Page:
Australian scholars who provided updates on five key South Pacific states: Papua New Guinea (PDF), Solomon Islands (PDF), Timor-Leste (PDF), Vanuatu and Fiji (PDF), agreed with the need to shift Australia’s perceptions of the region. Dr Sinclair Dinnen from the State, Society and Governance in Melanesia program at the ANU argued that the tendency towards viewing the South Pacific through a security lens highlighted the challenges facing the region, but obscured its potential and opportunities.
Constructive proposals for how Australia and South Pacific states could engage with each other to develop this potential were provided by seven emerging Pacific scholars. Dr Jack Maebuta from the University of the South Pacific stressed that efforts to stabilise and develop the region must address the underlying causes of instability and underdevelopment via ‘culturally-appropriate deep interventions’ (PDF). Reflecting this call to address development and security at the community-level, Serena Sasingian, Executive Director of The Voice Inc., called for a paradigm shift to make Pacific islanders agents in their own development, rather than passive aid recipients. In Papua New Guinea, both Sasingian and Vergil Narokobi from Victoria University, Wellington were optimistic that, if properly utilised, the constitutional National Goals and Directive Principles could provide guidance for human development in the future.
The importance of local agency was also emphasised by Dr Patrick Vakaoti from the Department of Sociology, Gender and Social Work at the University of Otago. Echoing Batley’s proposal for sub-national engagement, Vakaoti outlined a series of proposals for how Australia could enhance its engagement with Fiji’s young, future leaders. The importance of engaging at the community-level in Fiji (PDF) was also highlighted by Jone Baledrokadroka from the State, Society and Governance in Melanesia program at the ANU in the context of Fiji’s ongoing return to democracy.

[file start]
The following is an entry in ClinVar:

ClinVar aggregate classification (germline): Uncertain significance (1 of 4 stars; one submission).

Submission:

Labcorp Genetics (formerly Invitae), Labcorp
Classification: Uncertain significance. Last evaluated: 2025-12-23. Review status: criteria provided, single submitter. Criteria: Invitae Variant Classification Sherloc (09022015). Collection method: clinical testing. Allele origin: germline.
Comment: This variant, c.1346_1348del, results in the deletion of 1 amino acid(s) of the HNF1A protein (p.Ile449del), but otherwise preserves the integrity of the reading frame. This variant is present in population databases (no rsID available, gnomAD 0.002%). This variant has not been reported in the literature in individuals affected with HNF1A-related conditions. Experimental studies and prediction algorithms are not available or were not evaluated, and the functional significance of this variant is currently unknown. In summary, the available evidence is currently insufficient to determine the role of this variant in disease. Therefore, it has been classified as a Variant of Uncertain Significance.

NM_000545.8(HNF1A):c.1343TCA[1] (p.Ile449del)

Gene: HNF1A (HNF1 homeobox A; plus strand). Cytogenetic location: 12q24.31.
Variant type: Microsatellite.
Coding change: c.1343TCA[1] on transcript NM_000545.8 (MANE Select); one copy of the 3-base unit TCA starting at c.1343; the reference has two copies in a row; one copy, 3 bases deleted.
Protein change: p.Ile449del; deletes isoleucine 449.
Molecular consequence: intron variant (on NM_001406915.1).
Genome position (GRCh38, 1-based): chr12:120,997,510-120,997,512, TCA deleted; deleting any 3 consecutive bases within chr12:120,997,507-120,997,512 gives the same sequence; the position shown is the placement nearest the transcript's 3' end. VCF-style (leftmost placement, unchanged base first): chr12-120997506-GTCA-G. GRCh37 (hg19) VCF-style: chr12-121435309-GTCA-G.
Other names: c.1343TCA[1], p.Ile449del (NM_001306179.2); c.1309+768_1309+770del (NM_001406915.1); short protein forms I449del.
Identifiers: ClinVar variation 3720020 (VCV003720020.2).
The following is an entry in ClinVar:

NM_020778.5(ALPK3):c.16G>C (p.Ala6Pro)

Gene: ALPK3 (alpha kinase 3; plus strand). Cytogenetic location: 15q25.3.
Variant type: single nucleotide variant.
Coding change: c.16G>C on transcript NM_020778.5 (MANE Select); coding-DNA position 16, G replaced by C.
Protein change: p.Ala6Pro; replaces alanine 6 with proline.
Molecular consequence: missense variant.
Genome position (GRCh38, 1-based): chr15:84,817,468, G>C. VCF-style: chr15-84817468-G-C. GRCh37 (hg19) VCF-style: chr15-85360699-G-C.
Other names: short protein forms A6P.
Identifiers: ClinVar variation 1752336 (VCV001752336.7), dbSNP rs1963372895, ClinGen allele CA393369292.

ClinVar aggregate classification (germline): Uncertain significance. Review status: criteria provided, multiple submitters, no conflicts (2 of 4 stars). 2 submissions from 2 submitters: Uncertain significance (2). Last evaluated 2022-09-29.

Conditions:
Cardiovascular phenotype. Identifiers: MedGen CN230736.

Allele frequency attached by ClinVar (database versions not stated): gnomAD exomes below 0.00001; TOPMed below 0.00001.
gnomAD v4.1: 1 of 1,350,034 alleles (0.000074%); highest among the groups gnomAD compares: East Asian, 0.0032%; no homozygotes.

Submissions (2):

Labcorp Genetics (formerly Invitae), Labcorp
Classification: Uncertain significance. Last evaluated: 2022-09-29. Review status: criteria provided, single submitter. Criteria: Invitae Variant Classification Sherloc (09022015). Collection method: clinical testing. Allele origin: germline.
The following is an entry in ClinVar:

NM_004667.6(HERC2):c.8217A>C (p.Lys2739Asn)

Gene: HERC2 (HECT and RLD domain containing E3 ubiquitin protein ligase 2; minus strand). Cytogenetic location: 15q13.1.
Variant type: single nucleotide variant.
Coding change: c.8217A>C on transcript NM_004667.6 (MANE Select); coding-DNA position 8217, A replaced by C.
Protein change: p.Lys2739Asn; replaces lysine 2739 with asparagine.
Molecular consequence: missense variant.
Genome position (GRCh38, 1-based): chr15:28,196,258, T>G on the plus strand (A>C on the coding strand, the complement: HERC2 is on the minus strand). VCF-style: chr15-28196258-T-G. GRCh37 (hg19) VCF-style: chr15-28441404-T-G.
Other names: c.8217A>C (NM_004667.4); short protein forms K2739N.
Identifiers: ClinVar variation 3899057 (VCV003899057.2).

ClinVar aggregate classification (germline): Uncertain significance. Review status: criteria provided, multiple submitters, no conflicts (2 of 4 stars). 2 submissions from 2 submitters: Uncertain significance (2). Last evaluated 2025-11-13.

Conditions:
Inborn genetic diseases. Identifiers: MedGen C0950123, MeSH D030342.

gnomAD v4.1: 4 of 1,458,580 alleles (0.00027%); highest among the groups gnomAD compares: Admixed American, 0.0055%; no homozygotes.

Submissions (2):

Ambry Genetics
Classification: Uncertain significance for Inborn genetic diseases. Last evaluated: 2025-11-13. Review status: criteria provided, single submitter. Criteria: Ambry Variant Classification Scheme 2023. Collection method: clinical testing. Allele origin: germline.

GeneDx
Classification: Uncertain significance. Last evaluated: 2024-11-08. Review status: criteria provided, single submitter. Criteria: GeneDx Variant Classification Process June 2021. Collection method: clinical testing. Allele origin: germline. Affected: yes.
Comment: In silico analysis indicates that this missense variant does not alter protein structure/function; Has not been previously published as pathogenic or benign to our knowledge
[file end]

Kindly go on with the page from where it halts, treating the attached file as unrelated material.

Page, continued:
The need for Australia to utilise new approaches to development at sub-national levels was also supported by Tony Hiriasia from the University of the South Pacific, and Greg Nimbtik from RMIT University. They provided fascinating accounts of the opportunities for local customary practices to develop and secure Solomon Islands and Vanuatu by increasing the legitimacy and effectiveness of governance practices and institutions.
The overall message of the workshop was that security and development in the South Pacific are linked, and that Australia’s approach to the region should integrate the two. While participants acknowledged the challenges facing the region, they also identified myriad opportunities for security and development to be achieved, which suggests that it is time to shift Australian perceptions of the region from that of an ‘arc of instability’ to an ‘arc of opportunity’.
Joanne Wallis is a lecturer at the Strategic and Defence Studies Centre in the ANU College of Asia and the Pacific, where she also convenes the Asia-Pacific Security program. This article was first published on The Strategist.
More: a video discussion of the workshop theme is available at ANU channel on YouTube. Videos of the presentations made at the workshop will be available soon.